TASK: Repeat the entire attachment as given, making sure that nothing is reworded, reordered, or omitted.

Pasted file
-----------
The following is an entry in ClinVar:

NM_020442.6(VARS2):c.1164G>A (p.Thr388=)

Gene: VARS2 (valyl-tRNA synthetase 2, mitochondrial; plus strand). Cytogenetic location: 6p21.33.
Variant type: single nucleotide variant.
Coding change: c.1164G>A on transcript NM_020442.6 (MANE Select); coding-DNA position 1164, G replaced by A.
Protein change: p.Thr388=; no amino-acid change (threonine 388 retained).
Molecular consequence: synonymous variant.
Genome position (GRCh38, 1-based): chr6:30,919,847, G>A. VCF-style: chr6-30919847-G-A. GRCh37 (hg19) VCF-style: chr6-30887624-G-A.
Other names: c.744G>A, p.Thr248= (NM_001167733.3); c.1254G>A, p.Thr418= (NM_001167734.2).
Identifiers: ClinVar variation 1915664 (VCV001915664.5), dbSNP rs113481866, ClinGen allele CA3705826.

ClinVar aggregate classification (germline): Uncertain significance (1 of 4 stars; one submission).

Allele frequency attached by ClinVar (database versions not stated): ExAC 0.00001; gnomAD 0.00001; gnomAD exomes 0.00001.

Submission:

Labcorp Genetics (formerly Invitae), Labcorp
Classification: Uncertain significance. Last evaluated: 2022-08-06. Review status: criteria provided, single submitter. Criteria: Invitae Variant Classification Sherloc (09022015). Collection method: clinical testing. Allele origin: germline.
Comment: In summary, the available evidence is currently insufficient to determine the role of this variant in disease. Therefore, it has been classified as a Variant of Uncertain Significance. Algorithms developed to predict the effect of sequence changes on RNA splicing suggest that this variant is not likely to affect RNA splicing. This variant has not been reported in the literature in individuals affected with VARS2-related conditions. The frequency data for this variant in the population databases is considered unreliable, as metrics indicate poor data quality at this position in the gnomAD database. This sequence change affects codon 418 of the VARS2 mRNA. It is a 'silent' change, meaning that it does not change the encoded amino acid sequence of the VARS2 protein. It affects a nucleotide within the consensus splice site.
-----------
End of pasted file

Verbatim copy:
The following is an entry in ClinVar:

NM_020442.6(VARS2):c.1164G>A (p.Thr388=)

Gene: VARS2 (valyl-tRNA synthetase 2, mitochondrial; plus strand). Cytogenetic location: 6p21.33.
Variant type: single nucleotide variant.
Coding change: c.1164G>A on transcript NM_020442.6 (MANE Select); coding-DNA position 1164, G replaced by A.
Protein change: p.Thr388=; no amino-acid change (threonine 388 retained).
Molecular consequence: synonymous variant.
Genome position (GRCh38, 1-based): chr6:30,919,847, G>A. VCF-style: chr6-30919847-G-A. GRCh37 (hg19) VCF-style: chr6-30887624-G-A.
Other names: c.744G>A, p.Thr248= (NM_001167733.3); c.1254G>A, p.Thr418= (NM_001167734.2).
Identifiers: ClinVar variation 1915664 (VCV001915664.5), dbSNP rs113481866, ClinGen allele CA3705826.

ClinVar aggregate classification (germline): Uncertain significance (1 of 4 stars; one submission).

Allele frequency attached by ClinVar (database versions not stated): ExAC 0.00001; gnomAD 0.00001; gnomAD exomes 0.00001.

Submission:

Labcorp Genetics (formerly Invitae), Labcorp
Classification: Uncertain significance. Last evaluated: 2022-08-06. Review status: criteria provided, single submitter. Criteria: Invitae Variant Classification Sherloc (09022015). Collection method: clinical testing. Allele origin: germline.
Comment: In summary, the available evidence is currently insufficient to determine the role of this variant in disease. Therefore, it has been classified as a Variant of Uncertain Significance. Algorithms developed to predict the effect of sequence changes on RNA splicing suggest that this variant is not likely to affect RNA splicing. This variant has not been reported in the literature in individuals affected with VARS2-related conditions. The frequency data for this variant in the population databases is considered unreliable, as metrics indicate poor data quality at this position in the gnomAD database. This sequence change affects codon 418 of the VARS2 mRNA. It is a 'silent' change, meaning that it does not change the encoded amino acid sequence of the VARS2 protein. It affects a nucleotide within the consensus splice site.